Where Obama offered a plan for disengaging from Iraq, McCain and his surrogates merely questioned Obama's loyalty, both to America and to Israel. Where Obama presented a way to get started on the road to universal health-care coverage, McCain and his surrogates whined about ACORN. Where Obama explained in great detail his plan to re-establish some sanity to our system of progressive taxation, McCain and his surrogates fed us a steady diet of Jeremiah Wright and Bill Ayers. Look, I'm not saying that I have any affinity whatsoever for either of those two individuals, nor that I think Barack Obama's prior associations with them hold anything positive for his campaign. But to believe that Obama internalized every last extremist belief of Wright or Ayers, you'd have to believe the man is completely incapable of thinking for himself. To believe that those two men held Sen. Obama in such thrall that he is now committed to making their respective worldviews the law of the land, you would have to believe that Obama hates me because I'm white; that his hatred for the white power structure in this country is so caustic that he sympathizes with those who would do harm to America; and, probably, that he thinks America is wicked enough to have deserved 9/11. You would have to be a profoundly paranoid and extreme individual to believe any of those things, much less all of them, and yet two people who openly proclaimed that last belief -- Revs. Jerry Falwell and Pat Robertson -- are two men whose blessing John McCain, not Barack Obama, sought during the course of this campaign.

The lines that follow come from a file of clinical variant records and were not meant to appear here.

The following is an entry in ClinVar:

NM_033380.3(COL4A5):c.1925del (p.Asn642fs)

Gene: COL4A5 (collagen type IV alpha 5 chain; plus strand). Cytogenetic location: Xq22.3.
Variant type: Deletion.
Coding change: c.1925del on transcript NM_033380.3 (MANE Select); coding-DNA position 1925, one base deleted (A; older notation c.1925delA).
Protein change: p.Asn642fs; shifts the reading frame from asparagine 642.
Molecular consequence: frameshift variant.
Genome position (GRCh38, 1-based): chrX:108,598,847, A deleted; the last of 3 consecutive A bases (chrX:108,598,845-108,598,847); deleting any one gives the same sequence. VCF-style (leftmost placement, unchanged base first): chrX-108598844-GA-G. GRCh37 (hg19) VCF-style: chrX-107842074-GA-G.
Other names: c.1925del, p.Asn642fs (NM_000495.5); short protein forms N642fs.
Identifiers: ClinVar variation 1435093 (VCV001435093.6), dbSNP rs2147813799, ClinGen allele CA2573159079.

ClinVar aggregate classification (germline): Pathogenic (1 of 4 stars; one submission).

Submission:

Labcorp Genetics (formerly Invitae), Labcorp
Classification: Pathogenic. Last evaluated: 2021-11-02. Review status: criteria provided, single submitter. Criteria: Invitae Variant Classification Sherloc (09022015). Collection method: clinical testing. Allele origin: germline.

Moreover, you would have to believe that a great number of Obama's supporters are driven by that same kind of anti-American mistrust and resentment. Think I'm being melodramatic? Go back and observe the rhetoric that has become a staple of the McCain campaign over the past few weeks: Sarah Palin's professed affinity for "real America" and "the pro-America areas of this great nation," presumably to the exclusion of fake and anti-America areas she has yet to specify; Nancy Pfotenhauer's tossed-off delineation of "real Virginia" from, again, the presumably "fake" part of the state; and, of course, Michelle Bachmann shockingly expanding her mistrust of Obama to directly advocate McCarthyite investigations to determine if each member of Congress is "pro-America or anti-America." For a campaign that's spent so much time and energy pushing the idea that Barack Obama is an elitist who disdains large parts of this country, the McCain people have shown no qualms about disrespecting and casting suspicion upon large parts of it themselves.